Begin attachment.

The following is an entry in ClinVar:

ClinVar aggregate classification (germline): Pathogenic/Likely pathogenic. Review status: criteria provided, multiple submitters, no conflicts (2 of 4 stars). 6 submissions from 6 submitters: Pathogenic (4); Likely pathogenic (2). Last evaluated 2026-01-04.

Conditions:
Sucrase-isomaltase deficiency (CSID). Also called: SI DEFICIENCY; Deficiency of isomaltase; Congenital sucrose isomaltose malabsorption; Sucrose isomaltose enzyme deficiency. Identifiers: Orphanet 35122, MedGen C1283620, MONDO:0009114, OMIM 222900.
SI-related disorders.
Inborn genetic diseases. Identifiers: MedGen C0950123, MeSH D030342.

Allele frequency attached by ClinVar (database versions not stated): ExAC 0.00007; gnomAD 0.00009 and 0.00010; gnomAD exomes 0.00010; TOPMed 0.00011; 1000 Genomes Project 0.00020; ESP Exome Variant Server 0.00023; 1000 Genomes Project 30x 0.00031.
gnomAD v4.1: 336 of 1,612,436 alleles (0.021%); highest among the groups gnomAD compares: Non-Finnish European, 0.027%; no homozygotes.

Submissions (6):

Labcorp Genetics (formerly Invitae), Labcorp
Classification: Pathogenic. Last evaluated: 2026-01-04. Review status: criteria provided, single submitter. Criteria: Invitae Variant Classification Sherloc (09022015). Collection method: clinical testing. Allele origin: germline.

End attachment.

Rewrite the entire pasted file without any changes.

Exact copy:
The following is an entry in ClinVar:

ClinVar aggregate classification (germline): Pathogenic/Likely pathogenic. Review status: criteria provided, multiple submitters, no conflicts (2 of 4 stars). 6 submissions from 6 submitters: Pathogenic (4); Likely pathogenic (2). Last evaluated 2026-01-04.

Conditions:
Sucrase-isomaltase deficiency (CSID). Also called: SI DEFICIENCY; Deficiency of isomaltase; Congenital sucrose isomaltose malabsorption; Sucrose isomaltose enzyme deficiency. Identifiers: Orphanet 35122, MedGen C1283620, MONDO:0009114, OMIM 222900.
SI-related disorders.
Inborn genetic diseases. Identifiers: MedGen C0950123, MeSH D030342.

Allele frequency attached by ClinVar (database versions not stated): ExAC 0.00007; gnomAD 0.00009 and 0.00010; gnomAD exomes 0.00010; TOPMed 0.00011; 1000 Genomes Project 0.00020; ESP Exome Variant Server 0.00023; 1000 Genomes Project 30x 0.00031.
gnomAD v4.1: 336 of 1,612,436 alleles (0.021%); highest among the groups gnomAD compares: Non-Finnish European, 0.027%; no homozygotes.

Submissions (6):

Labcorp Genetics (formerly Invitae), Labcorp
Classification: Pathogenic. Last evaluated: 2026-01-04. Review status: criteria provided, single submitter. Criteria: Invitae Variant Classification Sherloc (09022015). Collection method: clinical testing. Allele origin: germline.